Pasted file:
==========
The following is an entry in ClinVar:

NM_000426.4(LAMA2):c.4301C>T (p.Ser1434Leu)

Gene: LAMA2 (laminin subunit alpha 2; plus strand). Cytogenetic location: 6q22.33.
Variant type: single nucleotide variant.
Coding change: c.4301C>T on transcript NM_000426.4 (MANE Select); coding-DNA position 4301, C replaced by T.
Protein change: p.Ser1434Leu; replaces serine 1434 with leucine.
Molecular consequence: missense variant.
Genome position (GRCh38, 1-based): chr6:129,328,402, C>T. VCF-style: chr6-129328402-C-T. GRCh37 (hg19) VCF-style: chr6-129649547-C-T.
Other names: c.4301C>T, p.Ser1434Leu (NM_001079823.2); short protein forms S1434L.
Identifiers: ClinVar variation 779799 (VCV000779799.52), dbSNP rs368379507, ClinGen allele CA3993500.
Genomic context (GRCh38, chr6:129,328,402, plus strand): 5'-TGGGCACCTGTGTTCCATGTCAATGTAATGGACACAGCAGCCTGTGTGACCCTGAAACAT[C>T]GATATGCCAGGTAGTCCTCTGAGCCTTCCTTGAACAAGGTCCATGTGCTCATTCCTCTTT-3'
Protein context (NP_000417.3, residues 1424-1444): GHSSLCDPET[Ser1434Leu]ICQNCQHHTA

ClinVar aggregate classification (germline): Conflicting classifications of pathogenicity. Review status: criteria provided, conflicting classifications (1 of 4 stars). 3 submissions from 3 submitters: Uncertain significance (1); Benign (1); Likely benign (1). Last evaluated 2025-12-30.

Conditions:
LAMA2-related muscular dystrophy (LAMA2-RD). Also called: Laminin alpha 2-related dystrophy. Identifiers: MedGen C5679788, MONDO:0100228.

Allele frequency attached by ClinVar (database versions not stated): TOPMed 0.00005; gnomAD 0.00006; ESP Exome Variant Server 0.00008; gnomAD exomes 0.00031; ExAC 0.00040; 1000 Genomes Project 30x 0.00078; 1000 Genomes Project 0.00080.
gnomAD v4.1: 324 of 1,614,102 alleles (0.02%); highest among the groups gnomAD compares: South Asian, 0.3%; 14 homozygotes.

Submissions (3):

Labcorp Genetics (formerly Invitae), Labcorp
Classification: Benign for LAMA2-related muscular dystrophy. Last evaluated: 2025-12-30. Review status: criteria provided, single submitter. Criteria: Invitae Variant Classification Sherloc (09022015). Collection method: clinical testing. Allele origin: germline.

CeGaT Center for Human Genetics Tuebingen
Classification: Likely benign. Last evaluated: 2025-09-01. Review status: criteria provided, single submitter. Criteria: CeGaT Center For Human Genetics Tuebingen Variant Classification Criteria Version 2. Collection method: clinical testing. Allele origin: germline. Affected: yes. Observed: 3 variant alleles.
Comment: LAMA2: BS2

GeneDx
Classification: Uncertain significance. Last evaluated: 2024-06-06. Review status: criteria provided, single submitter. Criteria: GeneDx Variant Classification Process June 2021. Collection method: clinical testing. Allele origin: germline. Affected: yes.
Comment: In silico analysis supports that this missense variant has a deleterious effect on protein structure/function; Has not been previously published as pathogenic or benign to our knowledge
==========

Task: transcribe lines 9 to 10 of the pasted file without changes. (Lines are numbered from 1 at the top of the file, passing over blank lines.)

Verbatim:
Other names: c.4301C>T, p.Ser1434Leu (NM_001079823.2); short protein forms S1434L.
Identifiers: ClinVar variation 779799 (VCV000779799.52), dbSNP rs368379507, ClinGen allele CA3993500.